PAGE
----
To make mascarpone at home you can use just cream or a mixture of cream and milk, plus citric acid. Lemon juice can be used instead of citric acid, and if you have lemons (preferably not Meyer lemons, but some more acidic lemons) you can use lemon juice, but citric acid is easy to measure. Some bloggers make a similar recipe and call the result ricotta (or creamy ricotta), but don't be fooled, they are mistaken (or idiots) and this is NOT ricotta, ricotta is a totally different product made in a totally different way and with different ingredients. You can find a recipe for ricotta here or, even better, here.
Mascarpone is delicious, rich and fat, it is used in many Italian desserts or cheese dishes (like torta di mascarpone and gorgonzola) and of course the more cream you add the highest the fat content.
I used 300 ml of cream and 200 ml of full fat (grey top) milk and 4-5 g of citric acid diluted in 50 ml of hot water (the lower the dose and the less 'lemony' the taste, but it is difficult to measure 3 or 4 g, just think of half a level tsp - and again, all teaspoons are not the same!). Gently bring the milk and cream to 85°C, and stir with the thermometer for 5 minutes (yes you will need a cheese thermometer), keeping the temperature constant. Add the citric acid and water solution and stir, turn the heat off and let it rest for 10 minutes. Place a sieve over a bowl and line with a clean cotton cloth (or even two if the cloth is too fine - do not use gauze or cheese cloth, you need something with a thicker mesh). Place in the fridge and let it rest overnight to drip the excess liquid away. In the morning the mascarpone will be ready! The longer you leave it the thicker it will become, so you can let it rest for a bit longer if you like, or stir it into a creamy consistency and store in a container with a lid until you are ready to use it (a few days only).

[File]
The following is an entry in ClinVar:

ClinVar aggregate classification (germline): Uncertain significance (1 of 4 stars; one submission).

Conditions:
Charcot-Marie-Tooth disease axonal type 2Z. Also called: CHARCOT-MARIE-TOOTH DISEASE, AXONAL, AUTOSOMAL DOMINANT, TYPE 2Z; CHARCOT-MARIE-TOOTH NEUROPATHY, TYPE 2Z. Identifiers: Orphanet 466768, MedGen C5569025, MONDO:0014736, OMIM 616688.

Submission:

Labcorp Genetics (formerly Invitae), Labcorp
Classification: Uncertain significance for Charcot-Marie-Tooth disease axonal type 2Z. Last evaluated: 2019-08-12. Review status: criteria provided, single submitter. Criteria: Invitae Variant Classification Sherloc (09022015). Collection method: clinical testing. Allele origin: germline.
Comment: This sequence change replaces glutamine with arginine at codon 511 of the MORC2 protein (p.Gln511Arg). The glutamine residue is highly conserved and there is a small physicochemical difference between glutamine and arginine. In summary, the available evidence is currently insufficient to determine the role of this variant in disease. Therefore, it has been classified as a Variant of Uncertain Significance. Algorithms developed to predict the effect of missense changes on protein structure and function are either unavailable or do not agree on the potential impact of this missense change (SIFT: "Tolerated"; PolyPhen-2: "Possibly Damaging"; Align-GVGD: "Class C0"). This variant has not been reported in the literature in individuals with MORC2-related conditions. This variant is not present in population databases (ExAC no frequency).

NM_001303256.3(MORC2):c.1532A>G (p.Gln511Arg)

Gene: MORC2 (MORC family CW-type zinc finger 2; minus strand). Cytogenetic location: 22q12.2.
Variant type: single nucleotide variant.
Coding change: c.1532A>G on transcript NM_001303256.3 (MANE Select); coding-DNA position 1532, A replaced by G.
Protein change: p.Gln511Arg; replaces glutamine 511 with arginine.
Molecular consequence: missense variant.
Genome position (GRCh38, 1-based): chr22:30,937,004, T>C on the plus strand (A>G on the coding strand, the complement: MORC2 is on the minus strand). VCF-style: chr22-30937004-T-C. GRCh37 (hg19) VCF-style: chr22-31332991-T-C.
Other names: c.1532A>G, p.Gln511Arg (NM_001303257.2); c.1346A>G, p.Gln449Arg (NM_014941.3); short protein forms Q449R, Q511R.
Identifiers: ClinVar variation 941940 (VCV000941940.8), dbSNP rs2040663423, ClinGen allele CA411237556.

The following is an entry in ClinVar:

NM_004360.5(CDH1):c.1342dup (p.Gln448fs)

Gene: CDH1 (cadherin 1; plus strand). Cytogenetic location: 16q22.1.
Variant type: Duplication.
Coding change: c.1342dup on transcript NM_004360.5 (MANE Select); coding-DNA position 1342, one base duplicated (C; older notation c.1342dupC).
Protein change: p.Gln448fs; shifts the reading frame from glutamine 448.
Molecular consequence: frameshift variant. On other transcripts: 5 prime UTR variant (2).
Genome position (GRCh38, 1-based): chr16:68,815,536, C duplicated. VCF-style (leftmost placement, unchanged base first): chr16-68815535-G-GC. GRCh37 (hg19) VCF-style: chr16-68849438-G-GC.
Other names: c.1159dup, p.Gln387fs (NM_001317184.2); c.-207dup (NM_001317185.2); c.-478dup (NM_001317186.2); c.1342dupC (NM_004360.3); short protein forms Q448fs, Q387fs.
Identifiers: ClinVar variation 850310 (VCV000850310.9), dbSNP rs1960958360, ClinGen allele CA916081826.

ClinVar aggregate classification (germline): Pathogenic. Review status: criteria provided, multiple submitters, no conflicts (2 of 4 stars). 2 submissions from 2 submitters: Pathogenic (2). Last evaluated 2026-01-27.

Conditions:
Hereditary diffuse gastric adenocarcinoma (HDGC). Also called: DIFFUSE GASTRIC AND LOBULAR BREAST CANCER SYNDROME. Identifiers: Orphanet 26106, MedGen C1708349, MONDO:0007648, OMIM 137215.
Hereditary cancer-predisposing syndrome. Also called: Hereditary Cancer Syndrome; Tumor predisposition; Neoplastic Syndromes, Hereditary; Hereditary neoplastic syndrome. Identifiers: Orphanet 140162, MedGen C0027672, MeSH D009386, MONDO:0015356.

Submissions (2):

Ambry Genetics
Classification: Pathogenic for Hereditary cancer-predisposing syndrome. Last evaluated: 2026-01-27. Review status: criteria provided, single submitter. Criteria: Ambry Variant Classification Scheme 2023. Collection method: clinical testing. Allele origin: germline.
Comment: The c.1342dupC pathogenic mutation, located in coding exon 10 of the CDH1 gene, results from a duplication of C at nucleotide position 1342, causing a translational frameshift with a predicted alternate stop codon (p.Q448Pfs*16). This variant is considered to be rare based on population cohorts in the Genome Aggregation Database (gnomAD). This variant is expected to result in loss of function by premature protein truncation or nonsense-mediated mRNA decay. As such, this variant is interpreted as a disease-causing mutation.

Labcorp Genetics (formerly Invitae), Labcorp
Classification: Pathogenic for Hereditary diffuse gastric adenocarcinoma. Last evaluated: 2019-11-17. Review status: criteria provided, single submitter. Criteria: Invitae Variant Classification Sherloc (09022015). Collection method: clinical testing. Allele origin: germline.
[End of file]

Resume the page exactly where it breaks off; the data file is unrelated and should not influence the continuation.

Just eat it by the spoon with a little cocoa and sugar, or honey, really decadent!
Photos and Recipes by Alessandra Zecchini ©